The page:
Have you seen evidence of God speaking to you and parenting you in very tailored ways?

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  • http://discipulus.us Moe

    Very good post Kristin. I do believe the Bible is the greatest treasure we hold today, but even that has allowed people to take ill advice when taken out of context. There were things that Jesus said to specific people that have no application to us today. One of the greatest leaders I’ve had said to me, “always read the bible as is” then ask if there is an application and what the application is. Sometimes, there is no application, just a flat out truth from person A to person B.

  • http://messymiddle.com Amy @ themessymiddle

    Even looking at people like Joseph and David, we see ways in which God interacted with them differently based on their stage of life, need, or circumstance (i.e. had they sinned)? Like this idea! Thanks! (this relates to a recent post on “Submitting to the process is hard” — simply because there isn’t one cut-and-dired way God deals with us)

  • http://lisadelay.com/blog Lisa Colón DeLay

    I’ve thought about this too.
    It’s like you say.

    Like every relationship, our one with God is complicated, unique, and nuanced. Like other relationships, we never understand the other person fully. If God were just a Force, things would be a snap…except for all the loneliness and despair.

    Enjoyable. thank you, Kristin

  • Joi

    When Jesus spoke to crowds he gave sermons and told parables about the kingdom of God — general messages for everyone who was interested. When he spoke to individuals he spoke directly to that person’s particular need or situation. I think it is significant that we do not find in Jesus’ comments certain “formulaic” advice or pat phrases repeated over and over in the Gospels to a wide variety of individuals in different settings. Yes, Kristin, I positively agree it is very important to our understanding of scripture to always consider how Jesus’ response esp. applies to each particular encounter, and then consider how do we now translate that message for ourselves personally. When we lift those phrases and use them generically I think we sometimes end up distorting Jesus’ truest message and forming our own kind of creed. We have to be careful not to just give answers or solutions that start with the words, “Jesus said…”, without first examining closely the setting in which he said what he did.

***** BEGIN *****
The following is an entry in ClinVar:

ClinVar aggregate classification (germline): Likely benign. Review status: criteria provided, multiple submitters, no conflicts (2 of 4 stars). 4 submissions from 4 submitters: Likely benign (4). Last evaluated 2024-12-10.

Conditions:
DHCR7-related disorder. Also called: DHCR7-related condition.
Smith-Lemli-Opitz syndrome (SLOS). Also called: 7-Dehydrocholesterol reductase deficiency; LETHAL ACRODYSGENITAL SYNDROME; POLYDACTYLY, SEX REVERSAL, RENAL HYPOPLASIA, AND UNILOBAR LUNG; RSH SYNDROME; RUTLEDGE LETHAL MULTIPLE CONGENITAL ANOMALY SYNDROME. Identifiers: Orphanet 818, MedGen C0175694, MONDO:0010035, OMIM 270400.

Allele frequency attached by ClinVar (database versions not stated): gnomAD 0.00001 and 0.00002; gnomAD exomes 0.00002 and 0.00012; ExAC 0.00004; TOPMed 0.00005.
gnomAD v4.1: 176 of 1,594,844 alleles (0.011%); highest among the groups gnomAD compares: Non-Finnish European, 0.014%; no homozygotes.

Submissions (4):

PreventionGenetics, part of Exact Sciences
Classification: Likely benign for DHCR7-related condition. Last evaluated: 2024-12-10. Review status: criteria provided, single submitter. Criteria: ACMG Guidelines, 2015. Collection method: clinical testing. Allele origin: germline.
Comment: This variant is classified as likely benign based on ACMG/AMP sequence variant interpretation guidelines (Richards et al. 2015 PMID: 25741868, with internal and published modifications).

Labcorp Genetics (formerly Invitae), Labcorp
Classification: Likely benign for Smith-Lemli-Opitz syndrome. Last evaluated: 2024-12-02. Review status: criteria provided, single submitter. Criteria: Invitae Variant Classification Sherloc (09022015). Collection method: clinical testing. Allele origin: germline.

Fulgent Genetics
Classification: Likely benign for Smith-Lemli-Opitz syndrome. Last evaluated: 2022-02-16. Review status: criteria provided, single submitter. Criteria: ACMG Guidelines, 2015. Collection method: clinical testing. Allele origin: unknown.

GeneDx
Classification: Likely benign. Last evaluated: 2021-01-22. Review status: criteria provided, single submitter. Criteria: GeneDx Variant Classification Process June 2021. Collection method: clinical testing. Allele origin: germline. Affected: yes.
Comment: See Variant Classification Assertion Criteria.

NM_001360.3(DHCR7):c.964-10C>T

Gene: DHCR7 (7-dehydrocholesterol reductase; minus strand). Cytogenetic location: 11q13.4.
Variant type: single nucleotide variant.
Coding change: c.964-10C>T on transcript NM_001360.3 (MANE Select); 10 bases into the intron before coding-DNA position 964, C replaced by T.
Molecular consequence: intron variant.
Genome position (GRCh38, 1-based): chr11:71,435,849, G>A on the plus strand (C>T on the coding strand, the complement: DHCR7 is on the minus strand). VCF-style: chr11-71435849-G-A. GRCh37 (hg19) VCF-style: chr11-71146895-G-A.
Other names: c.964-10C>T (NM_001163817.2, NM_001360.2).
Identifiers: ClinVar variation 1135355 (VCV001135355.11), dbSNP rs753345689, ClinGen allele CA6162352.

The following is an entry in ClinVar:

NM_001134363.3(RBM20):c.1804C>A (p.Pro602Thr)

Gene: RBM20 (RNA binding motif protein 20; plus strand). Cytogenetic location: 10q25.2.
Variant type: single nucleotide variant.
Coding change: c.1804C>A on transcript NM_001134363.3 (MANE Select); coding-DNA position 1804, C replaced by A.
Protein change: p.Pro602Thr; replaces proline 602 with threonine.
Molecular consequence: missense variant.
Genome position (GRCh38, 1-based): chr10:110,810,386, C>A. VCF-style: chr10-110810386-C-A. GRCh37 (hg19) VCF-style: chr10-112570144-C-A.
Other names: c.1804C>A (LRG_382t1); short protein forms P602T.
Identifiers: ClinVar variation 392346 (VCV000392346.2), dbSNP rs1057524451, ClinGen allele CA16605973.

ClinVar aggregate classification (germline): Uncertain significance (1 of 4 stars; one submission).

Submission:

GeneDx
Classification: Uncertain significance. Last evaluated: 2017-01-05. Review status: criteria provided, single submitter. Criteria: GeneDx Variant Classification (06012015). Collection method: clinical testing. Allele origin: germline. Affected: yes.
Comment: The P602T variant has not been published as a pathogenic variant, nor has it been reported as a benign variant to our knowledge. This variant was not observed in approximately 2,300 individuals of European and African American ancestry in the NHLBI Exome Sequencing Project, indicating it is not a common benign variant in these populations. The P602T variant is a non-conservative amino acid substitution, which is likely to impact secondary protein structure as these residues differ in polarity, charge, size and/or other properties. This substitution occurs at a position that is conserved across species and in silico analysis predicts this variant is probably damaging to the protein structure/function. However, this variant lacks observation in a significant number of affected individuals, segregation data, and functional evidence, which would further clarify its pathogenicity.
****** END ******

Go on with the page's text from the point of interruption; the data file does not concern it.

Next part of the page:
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  • http://www.halfwaytonormal.com Kristin T.

    Moe, exactly! I think the ways Jesus tailored his words to specific people is most evident in terms of how he speaks into each person’s weakness. He always seems to get right to the heart of the one thing an individual struggles with most—the very thing we have such a hard time surrendering, even though it separates us from God.

    Amy, thanks for your comment! Your post on submitting to the process sounds really interesting—I will definitely pop over to your blog to check it out. (Last week was a bit crazy with travel and the writing conference, and now I’m scrambling to catch up!)

    Lisa, yes, you put it well! The nuanced nature of relationships allows us to discover the other in small doses, from different angles. When it comes to God, that’s the only way we could handle coming to know him!

    Joi, that’s true, Jesus’ words to crowds are universal. When I think about the Sermon on the Mount, for instance, it seems clear to me that those words are for everyone. In fact, we have to all get on the same page about such radical ideas, if they are even to begin to take root. I think what you wrote is absolutely true: “When we lift those phrases and use them generically I think we sometimes end up distorting Jesus’ truest message and forming our own kind of creed.”